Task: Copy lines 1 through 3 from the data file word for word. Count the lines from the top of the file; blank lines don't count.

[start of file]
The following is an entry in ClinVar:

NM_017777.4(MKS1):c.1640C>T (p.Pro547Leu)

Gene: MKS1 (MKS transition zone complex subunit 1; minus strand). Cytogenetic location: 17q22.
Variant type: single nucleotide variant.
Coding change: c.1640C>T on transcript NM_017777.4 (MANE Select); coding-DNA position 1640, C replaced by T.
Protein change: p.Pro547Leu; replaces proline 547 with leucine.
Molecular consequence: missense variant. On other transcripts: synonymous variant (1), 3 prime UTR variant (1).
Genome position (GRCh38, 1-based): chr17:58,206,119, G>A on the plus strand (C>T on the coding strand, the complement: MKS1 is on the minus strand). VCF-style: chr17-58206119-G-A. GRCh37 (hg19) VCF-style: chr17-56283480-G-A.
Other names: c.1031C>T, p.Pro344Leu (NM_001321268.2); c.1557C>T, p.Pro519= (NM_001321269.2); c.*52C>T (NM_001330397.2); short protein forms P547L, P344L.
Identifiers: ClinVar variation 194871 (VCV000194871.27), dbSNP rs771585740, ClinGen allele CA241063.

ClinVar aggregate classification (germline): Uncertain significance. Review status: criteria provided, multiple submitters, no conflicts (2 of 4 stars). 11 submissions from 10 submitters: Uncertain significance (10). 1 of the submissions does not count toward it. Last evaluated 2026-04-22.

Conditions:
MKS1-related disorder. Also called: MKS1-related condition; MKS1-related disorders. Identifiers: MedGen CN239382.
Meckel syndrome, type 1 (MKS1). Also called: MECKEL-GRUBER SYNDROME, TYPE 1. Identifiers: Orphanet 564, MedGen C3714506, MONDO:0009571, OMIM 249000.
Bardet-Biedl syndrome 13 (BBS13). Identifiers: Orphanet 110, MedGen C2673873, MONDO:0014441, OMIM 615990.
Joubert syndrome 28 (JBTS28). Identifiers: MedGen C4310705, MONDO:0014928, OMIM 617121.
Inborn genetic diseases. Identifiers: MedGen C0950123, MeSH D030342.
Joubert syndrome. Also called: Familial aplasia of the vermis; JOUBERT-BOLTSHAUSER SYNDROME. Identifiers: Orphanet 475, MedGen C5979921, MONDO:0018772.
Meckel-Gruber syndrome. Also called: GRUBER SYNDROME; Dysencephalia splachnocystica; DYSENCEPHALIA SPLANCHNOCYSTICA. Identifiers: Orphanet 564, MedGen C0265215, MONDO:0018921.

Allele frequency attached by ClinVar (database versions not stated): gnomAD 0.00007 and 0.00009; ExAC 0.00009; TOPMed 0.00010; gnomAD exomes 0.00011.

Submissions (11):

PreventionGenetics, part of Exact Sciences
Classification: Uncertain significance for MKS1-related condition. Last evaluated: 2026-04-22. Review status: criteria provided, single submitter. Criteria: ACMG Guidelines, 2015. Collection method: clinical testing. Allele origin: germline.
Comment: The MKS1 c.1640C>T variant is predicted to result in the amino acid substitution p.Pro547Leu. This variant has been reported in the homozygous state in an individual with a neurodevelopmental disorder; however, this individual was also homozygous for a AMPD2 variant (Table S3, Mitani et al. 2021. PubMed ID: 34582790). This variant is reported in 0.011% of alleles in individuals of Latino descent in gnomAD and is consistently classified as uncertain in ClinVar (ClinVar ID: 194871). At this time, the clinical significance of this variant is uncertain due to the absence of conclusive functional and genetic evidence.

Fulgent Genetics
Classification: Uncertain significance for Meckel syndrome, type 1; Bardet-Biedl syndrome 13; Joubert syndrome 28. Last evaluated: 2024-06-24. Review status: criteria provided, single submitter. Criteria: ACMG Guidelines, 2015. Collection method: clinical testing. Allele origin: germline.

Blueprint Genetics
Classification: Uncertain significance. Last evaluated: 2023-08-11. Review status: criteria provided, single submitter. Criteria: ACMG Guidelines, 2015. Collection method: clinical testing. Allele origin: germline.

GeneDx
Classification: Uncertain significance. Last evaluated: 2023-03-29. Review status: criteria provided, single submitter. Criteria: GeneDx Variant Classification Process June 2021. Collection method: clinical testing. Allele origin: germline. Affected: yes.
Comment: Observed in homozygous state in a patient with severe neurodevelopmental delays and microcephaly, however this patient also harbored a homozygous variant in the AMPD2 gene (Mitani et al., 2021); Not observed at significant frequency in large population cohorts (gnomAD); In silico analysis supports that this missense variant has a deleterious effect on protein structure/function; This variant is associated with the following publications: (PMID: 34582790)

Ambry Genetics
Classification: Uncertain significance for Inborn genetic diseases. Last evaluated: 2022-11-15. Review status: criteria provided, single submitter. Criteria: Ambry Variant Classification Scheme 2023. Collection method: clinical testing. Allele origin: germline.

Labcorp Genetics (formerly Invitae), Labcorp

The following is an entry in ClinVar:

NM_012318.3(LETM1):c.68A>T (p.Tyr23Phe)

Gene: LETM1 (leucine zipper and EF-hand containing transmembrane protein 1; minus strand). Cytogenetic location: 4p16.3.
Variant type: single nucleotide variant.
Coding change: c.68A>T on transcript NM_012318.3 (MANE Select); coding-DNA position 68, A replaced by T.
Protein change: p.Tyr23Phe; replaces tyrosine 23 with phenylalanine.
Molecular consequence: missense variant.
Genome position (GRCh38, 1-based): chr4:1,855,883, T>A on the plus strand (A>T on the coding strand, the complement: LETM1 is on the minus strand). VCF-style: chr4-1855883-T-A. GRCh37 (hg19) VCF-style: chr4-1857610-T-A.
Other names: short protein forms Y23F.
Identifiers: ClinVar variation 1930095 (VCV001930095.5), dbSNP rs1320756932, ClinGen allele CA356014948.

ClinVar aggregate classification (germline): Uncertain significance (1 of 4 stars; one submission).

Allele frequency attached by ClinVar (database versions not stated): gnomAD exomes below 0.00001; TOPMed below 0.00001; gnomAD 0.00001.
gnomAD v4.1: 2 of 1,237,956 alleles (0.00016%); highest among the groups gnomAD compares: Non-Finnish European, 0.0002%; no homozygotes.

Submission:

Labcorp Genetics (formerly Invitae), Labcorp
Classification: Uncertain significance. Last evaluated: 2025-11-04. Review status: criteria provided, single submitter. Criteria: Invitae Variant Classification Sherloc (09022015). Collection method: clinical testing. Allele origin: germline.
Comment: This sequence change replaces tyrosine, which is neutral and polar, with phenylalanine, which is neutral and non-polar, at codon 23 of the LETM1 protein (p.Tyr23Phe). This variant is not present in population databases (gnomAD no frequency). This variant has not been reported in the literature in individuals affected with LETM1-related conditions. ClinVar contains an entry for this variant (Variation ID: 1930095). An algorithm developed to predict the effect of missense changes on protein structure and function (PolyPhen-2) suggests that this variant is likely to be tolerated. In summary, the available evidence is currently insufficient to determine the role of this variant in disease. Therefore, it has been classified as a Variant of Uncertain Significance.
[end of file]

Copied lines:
The following is an entry in ClinVar:

NM_017777.4(MKS1):c.1640C>T (p.Pro547Leu)

Gene: MKS1 (MKS transition zone complex subunit 1; minus strand). Cytogenetic location: 17q22.